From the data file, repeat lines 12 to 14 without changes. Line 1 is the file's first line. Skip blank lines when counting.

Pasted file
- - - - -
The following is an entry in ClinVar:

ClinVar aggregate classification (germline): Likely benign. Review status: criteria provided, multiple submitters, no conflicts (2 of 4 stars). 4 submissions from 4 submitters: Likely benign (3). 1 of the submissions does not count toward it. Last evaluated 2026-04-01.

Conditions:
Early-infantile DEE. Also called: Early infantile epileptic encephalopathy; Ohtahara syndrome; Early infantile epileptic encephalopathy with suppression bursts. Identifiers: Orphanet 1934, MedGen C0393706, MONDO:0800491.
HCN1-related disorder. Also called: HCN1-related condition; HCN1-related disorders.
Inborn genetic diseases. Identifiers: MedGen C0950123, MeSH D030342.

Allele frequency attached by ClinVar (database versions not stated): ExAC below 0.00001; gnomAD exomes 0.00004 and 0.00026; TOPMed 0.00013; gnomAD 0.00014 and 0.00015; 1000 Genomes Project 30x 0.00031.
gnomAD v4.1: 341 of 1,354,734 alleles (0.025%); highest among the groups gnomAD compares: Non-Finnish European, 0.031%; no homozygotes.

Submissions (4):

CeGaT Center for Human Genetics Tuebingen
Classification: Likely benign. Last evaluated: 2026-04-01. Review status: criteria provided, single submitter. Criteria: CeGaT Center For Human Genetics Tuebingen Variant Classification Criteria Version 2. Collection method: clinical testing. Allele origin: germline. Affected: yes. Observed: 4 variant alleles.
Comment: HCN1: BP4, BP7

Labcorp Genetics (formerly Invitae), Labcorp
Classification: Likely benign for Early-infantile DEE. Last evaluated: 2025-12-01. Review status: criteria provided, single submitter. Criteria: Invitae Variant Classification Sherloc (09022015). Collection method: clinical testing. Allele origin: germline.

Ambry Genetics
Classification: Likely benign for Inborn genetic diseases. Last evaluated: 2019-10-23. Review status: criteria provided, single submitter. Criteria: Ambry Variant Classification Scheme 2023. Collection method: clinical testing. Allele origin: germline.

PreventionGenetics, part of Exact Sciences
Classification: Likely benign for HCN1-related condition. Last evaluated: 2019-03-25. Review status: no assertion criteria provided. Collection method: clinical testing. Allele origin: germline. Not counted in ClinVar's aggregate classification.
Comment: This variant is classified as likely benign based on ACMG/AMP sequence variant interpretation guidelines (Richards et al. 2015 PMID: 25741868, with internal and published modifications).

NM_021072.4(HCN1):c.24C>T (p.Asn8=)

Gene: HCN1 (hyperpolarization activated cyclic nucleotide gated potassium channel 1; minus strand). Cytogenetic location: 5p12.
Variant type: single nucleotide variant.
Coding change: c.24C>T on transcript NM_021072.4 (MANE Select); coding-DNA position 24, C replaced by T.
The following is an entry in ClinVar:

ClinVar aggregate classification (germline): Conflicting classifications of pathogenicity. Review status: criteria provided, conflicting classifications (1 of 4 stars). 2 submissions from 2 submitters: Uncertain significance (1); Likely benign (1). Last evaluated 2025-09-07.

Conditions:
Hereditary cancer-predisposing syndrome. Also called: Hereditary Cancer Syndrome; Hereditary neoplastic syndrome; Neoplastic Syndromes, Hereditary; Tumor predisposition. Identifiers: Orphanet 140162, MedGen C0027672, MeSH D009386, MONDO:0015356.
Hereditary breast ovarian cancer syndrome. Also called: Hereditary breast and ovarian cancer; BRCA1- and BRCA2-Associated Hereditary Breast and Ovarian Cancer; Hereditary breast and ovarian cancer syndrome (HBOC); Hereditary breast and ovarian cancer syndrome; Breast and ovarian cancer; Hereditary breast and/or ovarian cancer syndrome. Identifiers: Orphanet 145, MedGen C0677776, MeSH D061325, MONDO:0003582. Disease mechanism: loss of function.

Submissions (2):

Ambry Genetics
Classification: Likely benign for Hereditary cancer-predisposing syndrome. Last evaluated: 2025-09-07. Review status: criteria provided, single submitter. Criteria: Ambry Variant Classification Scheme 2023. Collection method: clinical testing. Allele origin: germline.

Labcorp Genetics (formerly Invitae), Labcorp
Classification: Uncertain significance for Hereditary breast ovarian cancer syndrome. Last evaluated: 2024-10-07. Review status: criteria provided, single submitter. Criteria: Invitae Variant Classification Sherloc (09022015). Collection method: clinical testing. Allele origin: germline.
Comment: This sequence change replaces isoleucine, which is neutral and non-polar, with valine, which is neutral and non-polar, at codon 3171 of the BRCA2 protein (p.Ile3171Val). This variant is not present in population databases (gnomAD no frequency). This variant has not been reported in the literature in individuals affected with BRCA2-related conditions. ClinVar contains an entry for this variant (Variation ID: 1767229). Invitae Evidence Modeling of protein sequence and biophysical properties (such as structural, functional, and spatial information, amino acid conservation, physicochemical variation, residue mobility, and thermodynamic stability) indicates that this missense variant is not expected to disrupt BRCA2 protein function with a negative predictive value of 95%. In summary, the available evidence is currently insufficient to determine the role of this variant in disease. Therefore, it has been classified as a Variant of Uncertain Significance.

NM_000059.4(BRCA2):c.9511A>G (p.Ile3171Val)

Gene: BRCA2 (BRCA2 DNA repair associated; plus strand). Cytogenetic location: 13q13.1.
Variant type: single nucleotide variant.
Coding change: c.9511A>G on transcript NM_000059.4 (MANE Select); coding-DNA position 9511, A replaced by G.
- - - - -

Comment: HCN1: BP4, BP7

Labcorp Genetics (formerly Invitae), Labcorp
Classification: Likely benign for Early-infantile DEE. Last evaluated: 2025-12-01. Review status: criteria provided, single submitter. Criteria: Invitae Variant Classification Sherloc (09022015). Collection method: clinical testing. Allele origin: germline.